FDA Regulations Push To Reclassify Automated External Defibrillators as Class III

The FDA is pushing toward making AEDs a class III medical device. Organizations, Manufacturers, SCA survivors, and AED.com fight to avoid increased regulation.

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...progress toward improving survival rates nationwide could be stymied.

Brentwood, TN (PRWEB) November 12, 2012

The FDA reclassification of AEDs (automated external defibrillators) from class II to class III medical devices would cause the devices to undergo strict, costly, pre-market approval process (http://www.fda.gov/MedicalDevices/ProductsandMedicalProcedures/CardiovascularDevices/ExternalDefibrillators/ucm232302.htm). AEDs, due to a grandfathering clause, are currently regulated as class II devices. The FDA’s External Defibrillator Improvement Initiative states “According to a 1990 amendment to the 1976 legislation, the FDA must either down-classify AEDs to Class II or keep AEDs as Class III and require they go through the more stringent pre-market Approval (PMA) process,”(http://www.fda.gov/MedicalDevices/ProductsandMedicalProcedures/CardiovascularDevices/ExternalDefibrillators/ucm232302.htm). This initiative is years in process and began with a letter sent to AED manufacturers pushing the need for more stringent regulatory processes.

In the letter, the FDA noted the 68 total recalls from all manufacturers from January 1, 2005 to July 10, 2010 and 28,000 medical device reports received in that period (http://www.fda.gov/MedicalDevices/ResourcesforYou/Industry/ucm233396.htm). Mary Newman, President of the Sudden Cardiac Arrest Foundation, stated in a letter to the editor of the New York Times, “While there were 22,000 malfunction reports over the last five years, most resulted from routine device self-checks not the actual use of A.E.D.’s. Further, considering that more than one million A.E.D.’s have been deployed in the United States, that’s an extremely low failure rate.” According to the numbers given by Newman, that is a 2.2% of all AEDs in a 5 year period.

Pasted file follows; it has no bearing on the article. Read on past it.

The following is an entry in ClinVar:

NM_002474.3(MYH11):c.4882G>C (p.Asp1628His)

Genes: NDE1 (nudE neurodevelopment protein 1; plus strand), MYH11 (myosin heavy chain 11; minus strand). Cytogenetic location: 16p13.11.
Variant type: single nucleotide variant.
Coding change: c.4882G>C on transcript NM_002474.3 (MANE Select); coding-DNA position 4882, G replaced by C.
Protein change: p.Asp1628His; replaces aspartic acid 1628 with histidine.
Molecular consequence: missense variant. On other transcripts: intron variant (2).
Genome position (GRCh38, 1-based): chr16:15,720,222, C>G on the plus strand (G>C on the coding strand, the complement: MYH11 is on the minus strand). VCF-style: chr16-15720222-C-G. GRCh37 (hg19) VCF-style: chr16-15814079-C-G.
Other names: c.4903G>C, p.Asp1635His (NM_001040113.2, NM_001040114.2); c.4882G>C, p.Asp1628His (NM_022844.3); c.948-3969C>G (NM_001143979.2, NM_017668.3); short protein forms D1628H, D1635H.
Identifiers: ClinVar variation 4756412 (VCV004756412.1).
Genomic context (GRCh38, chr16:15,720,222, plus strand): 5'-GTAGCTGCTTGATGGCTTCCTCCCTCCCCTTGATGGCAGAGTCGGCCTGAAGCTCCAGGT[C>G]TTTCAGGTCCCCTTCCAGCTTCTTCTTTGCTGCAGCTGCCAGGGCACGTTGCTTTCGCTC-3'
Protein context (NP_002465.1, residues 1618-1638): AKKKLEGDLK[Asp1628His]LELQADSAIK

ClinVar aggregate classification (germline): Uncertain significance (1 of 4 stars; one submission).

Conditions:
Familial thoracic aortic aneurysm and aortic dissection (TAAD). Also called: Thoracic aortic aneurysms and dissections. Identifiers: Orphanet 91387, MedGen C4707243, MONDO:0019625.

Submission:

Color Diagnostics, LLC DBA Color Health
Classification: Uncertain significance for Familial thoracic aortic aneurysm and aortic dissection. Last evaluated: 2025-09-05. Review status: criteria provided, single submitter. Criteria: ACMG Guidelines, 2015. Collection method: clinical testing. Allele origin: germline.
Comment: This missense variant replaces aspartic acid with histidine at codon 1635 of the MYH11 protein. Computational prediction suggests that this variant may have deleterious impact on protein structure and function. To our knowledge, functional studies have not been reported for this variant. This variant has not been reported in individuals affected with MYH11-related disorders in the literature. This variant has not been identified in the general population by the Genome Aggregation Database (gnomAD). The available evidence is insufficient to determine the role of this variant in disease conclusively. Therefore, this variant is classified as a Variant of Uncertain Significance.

Organizations, like the Sudden Cardiac Arrest Foundation, distributors, like AED.com, and Manufactuers including Zoll, Cardiac Science, Physio-Control, Heartsine, Phillips, and Defibtech are urging the FDA to considering classifying AEDs as Class II devices (http://www.sca-aware.org/sites/default/files/fda_110212_0.pdf). If AEDs are changed to Class III devices, the effects would be detrimental to the cost, availability and innovation of future AEDs (http://www.sca-aware.org/sca-news/fda-panel-considers-classification-of-aeds-as-high-risk-devices). SCA survivor and Sudden Cardiac Arrest Foundation survivor David Belkin said, “If designating AEDs as Class III devices reduces their distribution and access—due to increased costs and regulatory hurdles—progress toward improving survival rates nationwide could be stymied.” Keeping AEDs available at the lowest price and highest availability is a nationwide goal of Manufactuers and distributors alike. The Sudden Cardiac Arrest Foundation Started a petition to the FDA to keep AEDs readiliy available. The petition can be found here: http://www.gopetition.com/petitions/keep-automated-external-defibrillators-accessible.html


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